Atlanta’s Pride Parade showcases Georgia’s shifting politics

Raphael Warnock and Jon Ossoff participate in the Pride Parade on Peachtree Street on Sunday, Oct.9, 2022.  (Jenni Girtman for The Atlanta Journal-Constitution)

Credit: Jenni Girtman for the AJC

Credit: Jenni Girtman for the AJC

Raphael Warnock and Jon Ossoff participate in the Pride Parade on Peachtree Street on Sunday, Oct.9, 2022. (Jenni Girtman for The Atlanta Journal-Constitution)

U.S. Sens. Jon Ossoff and Raphael Warnock sat side-by-side in a pink convertible. Gubernatorial candidate Stacey Abrams waved a purple fan as she marched through the cheering parade route. Jen Jordan, her party’s nominee for attorney general, rode atop a neon Jeep festooned with a giant peach.

Nearly every Democratic contender for Georgia’s top offices took part Sunday in the Atlanta Pride Festival, which has steadily transformed from an event largely ignored by the state’s leading liberal politicians to a must-attend on the campaign trail.

It’s still overwhelmingly a Democratic one: No Republican candidates for statewide office were featured in the parade, which drew a record-setting crowd.

For Democrats, the festivities offered a chance to showcase their support for LGBTQ rights before a bloc of voters that is flexing its political and financial muscle ahead of a midterm election that could determine control of the U.S. Senate.

“Listen, I need you to continue to support this campaign that believes in the dignity of all of God’s children,” said Warnock, who along with Ossoff became the first sitting U.S. senator to take part in the event.

Decades ago, the Atlanta Pride parade was at best an afterthought to the state’s political class – and, to some, something to be shunned. In more recent campaigns, Democratic candidates have embraced gay rights but didn’t highlight it.

But the U.S. Supreme Court decision legalizing gay marriage and shifting political views on LGBTQ rights helped cement a more assertive Democratic approach on the issue. So did a growing number of LGBTQ candidates for local and legislative offices.

Abrams helped usher in that transformation.

In 2018, she became the first major-party gubernatorial nominee to march in the parade. A year later, she served as its grand marshal — and swiped at Gov. Brian Kemp’s support for a “religious liberty” law.

On Sunday, ear-splitting chants of “Stacey” followed the candidate as she walked the route, and her supporters handed out swag promoting her rematch against Kemp.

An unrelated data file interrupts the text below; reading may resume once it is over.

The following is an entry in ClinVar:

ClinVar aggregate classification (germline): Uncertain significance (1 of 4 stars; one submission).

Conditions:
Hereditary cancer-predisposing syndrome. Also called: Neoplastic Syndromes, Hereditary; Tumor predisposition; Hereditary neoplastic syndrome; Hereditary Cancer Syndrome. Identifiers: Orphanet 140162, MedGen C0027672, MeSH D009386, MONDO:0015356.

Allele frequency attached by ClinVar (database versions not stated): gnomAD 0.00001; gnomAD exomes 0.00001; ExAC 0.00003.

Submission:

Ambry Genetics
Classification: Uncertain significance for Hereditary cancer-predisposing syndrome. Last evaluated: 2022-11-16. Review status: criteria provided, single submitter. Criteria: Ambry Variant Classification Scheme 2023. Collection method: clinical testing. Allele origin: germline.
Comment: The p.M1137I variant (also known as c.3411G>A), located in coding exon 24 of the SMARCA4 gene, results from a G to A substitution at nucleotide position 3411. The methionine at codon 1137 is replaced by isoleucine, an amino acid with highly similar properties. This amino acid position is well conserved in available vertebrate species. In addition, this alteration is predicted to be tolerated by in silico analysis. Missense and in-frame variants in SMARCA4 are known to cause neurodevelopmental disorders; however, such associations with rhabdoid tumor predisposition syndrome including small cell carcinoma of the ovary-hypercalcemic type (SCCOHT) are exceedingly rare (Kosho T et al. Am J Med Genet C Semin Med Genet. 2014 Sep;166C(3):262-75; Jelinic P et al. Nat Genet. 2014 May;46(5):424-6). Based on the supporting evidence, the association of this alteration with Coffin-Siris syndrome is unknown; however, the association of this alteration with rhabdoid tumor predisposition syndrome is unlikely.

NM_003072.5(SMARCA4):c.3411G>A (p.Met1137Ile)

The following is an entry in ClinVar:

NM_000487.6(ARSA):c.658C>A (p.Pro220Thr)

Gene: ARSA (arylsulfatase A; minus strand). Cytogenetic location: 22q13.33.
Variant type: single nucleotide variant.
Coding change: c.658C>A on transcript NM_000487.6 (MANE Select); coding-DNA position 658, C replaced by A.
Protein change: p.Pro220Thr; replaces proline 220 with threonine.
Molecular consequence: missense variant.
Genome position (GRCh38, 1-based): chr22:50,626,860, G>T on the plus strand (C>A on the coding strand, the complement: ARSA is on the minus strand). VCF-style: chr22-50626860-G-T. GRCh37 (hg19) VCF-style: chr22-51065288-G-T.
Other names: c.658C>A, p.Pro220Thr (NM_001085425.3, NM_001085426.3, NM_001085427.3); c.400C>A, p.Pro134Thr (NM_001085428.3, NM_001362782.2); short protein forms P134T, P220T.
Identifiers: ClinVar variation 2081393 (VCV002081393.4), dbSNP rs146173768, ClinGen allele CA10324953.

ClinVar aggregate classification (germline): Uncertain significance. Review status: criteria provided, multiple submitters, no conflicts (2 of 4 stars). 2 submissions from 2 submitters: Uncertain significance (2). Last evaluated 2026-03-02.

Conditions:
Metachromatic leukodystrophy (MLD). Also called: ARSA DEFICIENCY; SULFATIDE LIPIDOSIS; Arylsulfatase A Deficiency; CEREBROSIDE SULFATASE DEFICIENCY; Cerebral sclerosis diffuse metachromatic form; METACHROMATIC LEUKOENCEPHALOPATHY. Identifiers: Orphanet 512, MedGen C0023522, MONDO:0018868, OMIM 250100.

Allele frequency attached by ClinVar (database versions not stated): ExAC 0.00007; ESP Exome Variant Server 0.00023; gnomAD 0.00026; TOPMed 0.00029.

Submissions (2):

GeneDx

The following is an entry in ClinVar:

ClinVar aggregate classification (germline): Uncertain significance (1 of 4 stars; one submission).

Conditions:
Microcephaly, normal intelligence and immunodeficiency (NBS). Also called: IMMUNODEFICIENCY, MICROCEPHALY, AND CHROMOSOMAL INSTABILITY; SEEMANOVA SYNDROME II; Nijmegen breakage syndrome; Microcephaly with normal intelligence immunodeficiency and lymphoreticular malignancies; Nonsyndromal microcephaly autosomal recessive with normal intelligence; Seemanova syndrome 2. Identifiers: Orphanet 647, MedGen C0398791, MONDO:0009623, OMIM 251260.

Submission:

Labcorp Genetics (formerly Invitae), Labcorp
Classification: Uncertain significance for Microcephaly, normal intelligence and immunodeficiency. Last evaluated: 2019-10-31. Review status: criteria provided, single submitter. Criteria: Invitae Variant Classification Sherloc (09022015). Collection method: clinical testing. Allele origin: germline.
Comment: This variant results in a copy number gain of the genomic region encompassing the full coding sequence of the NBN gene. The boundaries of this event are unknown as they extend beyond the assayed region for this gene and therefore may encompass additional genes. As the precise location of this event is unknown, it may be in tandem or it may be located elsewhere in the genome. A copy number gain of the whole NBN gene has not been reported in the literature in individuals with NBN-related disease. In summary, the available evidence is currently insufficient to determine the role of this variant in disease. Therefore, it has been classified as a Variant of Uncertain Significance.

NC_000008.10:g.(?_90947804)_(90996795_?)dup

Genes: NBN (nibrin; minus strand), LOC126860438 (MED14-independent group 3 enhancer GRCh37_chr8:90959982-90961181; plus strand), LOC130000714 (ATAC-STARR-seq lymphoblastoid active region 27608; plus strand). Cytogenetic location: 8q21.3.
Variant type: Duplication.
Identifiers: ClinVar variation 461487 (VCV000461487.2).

Stacey Abrams participates in the Pride Parade on Peachtree Street on Sunday, Oct.9, 2022.  (Jenni Girtman for The Atlanta Journal-Constitution)

Credit: Jenni Girtman

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Credit: Jenni Girtman

Like Abrams, Warnock is relying on a surge of LGBTQ support in his reelection bid against Republican Herschel Walker. He’s emphasized his support for anti-discrimination legislation and gender-inclusive policies.

He wasn’t the only Senate contender who participated. Chase Oliver first came across a Libertarian booth at the 2010 festival and was so impressed by the party’s support for gay rights that he joined. Now the Libertarian nominee for Senate, he rode the route in a pickup truck lined with balloons.

Though gay rights issues have taken a backseat to other factors on the campaign trail, including the Supreme Court ruling that triggered Georgia’s anti-abortion restrictions and economic concerns about rising prices, they remain an undercurrent in the race.

Only one top GOP candidate endorsed amending the state constitution to allow same-sex marriage: Burt Jones, the GOP nominee for lieutenant governor. Advocates worry that the Supreme Court’s decision to overturn Roe v. Wade could set the stage for a decision undercutting the 2015 ruling that established the constitutional right to marriage.

And Kemp hasn’t withdrawn his support for a “religious liberty” measure seen by opponents as legalized discrimination. Instead, the governor has said he would veto any measure that veers from a federal version of the bipartisan bill signed by President Bill Clinton back in 1993.

Bee Nguyen is on the campaign trail at the Pride Parade on Peachtree Street on Sunday, Oct.9, 2022.  (Jenni Girtman for The Atlanta Journal-Constitution)

Credit: Jenni Girtman

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Credit: Jenni Girtman

Even as Republicans have steered clear of the festivities, Atlanta’s business establishment has embraced the three-day event. Just about every major Atlanta-based corporation was represented: Coca-Cola, Cox, Delta, Home Depot and UPS each had large contingents.

Jordan, who is running against Republican Attorney General Chris Carr, said the party’s support for gay rights will pay off at the ballot box.

“I cannot overstate the importance of saying what you believe and having leaders who are proud to stand up as allies of the LGBTQ+ community here in Georgia and fight for all Georgians’ rights — regardless of whom they love,” she said. “Today, we marched. Tomorrow we vote.”

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